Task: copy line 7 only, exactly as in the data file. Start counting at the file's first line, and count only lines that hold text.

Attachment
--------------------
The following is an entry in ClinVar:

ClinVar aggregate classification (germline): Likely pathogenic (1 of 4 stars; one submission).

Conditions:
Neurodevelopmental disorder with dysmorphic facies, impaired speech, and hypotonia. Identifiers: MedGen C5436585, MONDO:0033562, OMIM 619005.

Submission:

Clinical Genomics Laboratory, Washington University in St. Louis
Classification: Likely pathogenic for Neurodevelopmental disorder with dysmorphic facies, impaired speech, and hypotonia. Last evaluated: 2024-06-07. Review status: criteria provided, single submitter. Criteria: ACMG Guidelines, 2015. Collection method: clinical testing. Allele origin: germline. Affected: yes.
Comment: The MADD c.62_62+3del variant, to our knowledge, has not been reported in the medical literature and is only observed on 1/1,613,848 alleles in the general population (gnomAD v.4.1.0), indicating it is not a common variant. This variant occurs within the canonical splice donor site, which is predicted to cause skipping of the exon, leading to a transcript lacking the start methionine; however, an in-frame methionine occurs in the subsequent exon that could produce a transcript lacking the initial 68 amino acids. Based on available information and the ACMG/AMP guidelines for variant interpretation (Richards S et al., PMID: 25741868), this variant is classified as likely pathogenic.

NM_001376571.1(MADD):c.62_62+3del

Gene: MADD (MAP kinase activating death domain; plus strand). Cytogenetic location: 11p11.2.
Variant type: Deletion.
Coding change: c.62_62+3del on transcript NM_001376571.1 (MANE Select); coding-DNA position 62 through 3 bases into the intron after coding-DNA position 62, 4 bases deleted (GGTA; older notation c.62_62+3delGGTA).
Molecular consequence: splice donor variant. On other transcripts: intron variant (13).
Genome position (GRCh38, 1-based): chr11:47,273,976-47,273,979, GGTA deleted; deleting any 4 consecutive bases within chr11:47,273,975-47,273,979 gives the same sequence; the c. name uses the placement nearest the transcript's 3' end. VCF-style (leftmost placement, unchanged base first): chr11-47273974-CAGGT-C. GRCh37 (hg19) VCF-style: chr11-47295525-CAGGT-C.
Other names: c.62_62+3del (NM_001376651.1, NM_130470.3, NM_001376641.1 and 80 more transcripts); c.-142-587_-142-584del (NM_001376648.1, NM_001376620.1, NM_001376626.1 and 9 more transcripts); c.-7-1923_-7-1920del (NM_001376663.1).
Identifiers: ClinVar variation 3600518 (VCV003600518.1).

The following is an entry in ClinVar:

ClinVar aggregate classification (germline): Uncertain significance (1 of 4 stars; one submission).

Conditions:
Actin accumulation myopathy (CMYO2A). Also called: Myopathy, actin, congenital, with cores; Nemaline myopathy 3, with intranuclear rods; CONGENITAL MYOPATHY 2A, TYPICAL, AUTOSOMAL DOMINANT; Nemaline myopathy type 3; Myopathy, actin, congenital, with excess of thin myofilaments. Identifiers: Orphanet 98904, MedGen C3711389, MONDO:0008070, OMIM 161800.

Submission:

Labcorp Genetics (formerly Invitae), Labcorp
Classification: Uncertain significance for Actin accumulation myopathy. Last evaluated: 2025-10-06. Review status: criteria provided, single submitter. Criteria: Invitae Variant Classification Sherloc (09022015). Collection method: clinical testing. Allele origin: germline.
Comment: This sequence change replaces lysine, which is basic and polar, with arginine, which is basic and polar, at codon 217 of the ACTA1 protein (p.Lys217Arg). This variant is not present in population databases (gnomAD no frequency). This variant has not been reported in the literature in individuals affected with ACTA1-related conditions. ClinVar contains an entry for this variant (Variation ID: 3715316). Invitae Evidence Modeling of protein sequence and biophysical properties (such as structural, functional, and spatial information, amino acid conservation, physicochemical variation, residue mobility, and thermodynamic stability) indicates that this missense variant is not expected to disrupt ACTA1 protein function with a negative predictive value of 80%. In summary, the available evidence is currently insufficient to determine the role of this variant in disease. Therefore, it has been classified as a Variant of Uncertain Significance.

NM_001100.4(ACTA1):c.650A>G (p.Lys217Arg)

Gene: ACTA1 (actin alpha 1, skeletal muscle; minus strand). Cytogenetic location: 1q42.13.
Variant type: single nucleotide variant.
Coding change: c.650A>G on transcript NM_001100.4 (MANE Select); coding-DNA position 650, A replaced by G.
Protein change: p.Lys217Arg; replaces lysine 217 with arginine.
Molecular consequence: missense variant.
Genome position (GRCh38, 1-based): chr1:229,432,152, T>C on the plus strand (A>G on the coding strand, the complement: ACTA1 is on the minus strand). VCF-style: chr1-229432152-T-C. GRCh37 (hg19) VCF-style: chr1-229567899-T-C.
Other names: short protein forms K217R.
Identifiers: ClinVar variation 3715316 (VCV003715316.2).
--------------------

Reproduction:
Classification: Likely pathogenic for Neurodevelopmental disorder with dysmorphic facies, impaired speech, and hypotonia. Last evaluated: 2024-06-07. Review status: criteria provided, single submitter. Criteria: ACMG Guidelines, 2015. Collection method: clinical testing. Allele origin: germline. Affected: yes.